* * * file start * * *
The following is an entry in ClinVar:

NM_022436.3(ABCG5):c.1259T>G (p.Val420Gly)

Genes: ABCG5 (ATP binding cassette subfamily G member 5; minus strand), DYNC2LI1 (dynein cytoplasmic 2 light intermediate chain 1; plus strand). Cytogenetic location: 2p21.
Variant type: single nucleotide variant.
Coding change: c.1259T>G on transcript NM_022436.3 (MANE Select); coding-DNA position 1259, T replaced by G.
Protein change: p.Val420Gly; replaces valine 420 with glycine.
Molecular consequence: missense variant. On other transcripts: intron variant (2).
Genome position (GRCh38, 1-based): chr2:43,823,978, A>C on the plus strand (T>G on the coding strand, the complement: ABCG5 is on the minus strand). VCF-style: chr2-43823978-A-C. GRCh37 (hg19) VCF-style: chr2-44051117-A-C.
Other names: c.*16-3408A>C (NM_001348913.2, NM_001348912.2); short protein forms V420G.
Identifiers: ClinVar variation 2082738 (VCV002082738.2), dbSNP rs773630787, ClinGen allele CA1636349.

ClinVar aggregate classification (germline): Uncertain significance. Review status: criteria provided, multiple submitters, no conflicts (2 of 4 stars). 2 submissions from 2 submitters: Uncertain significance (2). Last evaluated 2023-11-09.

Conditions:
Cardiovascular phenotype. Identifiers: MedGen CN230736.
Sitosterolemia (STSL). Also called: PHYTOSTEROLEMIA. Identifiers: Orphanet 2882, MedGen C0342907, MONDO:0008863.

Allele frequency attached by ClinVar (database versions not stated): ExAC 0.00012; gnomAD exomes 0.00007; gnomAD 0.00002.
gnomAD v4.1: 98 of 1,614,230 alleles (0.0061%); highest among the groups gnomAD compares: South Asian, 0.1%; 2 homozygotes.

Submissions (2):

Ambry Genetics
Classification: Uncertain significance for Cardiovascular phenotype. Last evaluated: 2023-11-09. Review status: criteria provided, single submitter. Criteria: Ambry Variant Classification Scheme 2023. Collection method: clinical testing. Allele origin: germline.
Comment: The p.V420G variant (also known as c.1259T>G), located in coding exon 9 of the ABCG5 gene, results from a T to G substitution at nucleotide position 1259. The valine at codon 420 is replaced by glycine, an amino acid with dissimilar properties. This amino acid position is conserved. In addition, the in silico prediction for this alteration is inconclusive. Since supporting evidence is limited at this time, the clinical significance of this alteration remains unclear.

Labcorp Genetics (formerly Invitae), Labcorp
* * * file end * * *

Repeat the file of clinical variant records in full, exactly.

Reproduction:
The following is an entry in ClinVar:

NM_022436.3(ABCG5):c.1259T>G (p.Val420Gly)

Genes: ABCG5 (ATP binding cassette subfamily G member 5; minus strand), DYNC2LI1 (dynein cytoplasmic 2 light intermediate chain 1; plus strand). Cytogenetic location: 2p21.
Variant type: single nucleotide variant.
Coding change: c.1259T>G on transcript NM_022436.3 (MANE Select); coding-DNA position 1259, T replaced by G.
Protein change: p.Val420Gly; replaces valine 420 with glycine.
Molecular consequence: missense variant. On other transcripts: intron variant (2).
Genome position (GRCh38, 1-based): chr2:43,823,978, A>C on the plus strand (T>G on the coding strand, the complement: ABCG5 is on the minus strand). VCF-style: chr2-43823978-A-C. GRCh37 (hg19) VCF-style: chr2-44051117-A-C.
Other names: c.*16-3408A>C (NM_001348913.2, NM_001348912.2); short protein forms V420G.
Identifiers: ClinVar variation 2082738 (VCV002082738.2), dbSNP rs773630787, ClinGen allele CA1636349.

ClinVar aggregate classification (germline): Uncertain significance. Review status: criteria provided, multiple submitters, no conflicts (2 of 4 stars). 2 submissions from 2 submitters: Uncertain significance (2). Last evaluated 2023-11-09.

Conditions:
Cardiovascular phenotype. Identifiers: MedGen CN230736.
Sitosterolemia (STSL). Also called: PHYTOSTEROLEMIA. Identifiers: Orphanet 2882, MedGen C0342907, MONDO:0008863.

Allele frequency attached by ClinVar (database versions not stated): ExAC 0.00012; gnomAD exomes 0.00007; gnomAD 0.00002.
gnomAD v4.1: 98 of 1,614,230 alleles (0.0061%); highest among the groups gnomAD compares: South Asian, 0.1%; 2 homozygotes.

Submissions (2):

Ambry Genetics
Classification: Uncertain significance for Cardiovascular phenotype. Last evaluated: 2023-11-09. Review status: criteria provided, single submitter. Criteria: Ambry Variant Classification Scheme 2023. Collection method: clinical testing. Allele origin: germline.
Comment: The p.V420G variant (also known as c.1259T>G), located in coding exon 9 of the ABCG5 gene, results from a T to G substitution at nucleotide position 1259. The valine at codon 420 is replaced by glycine, an amino acid with dissimilar properties. This amino acid position is conserved. In addition, the in silico prediction for this alteration is inconclusive. Since supporting evidence is limited at this time, the clinical significance of this alteration remains unclear.

Labcorp Genetics (formerly Invitae), Labcorp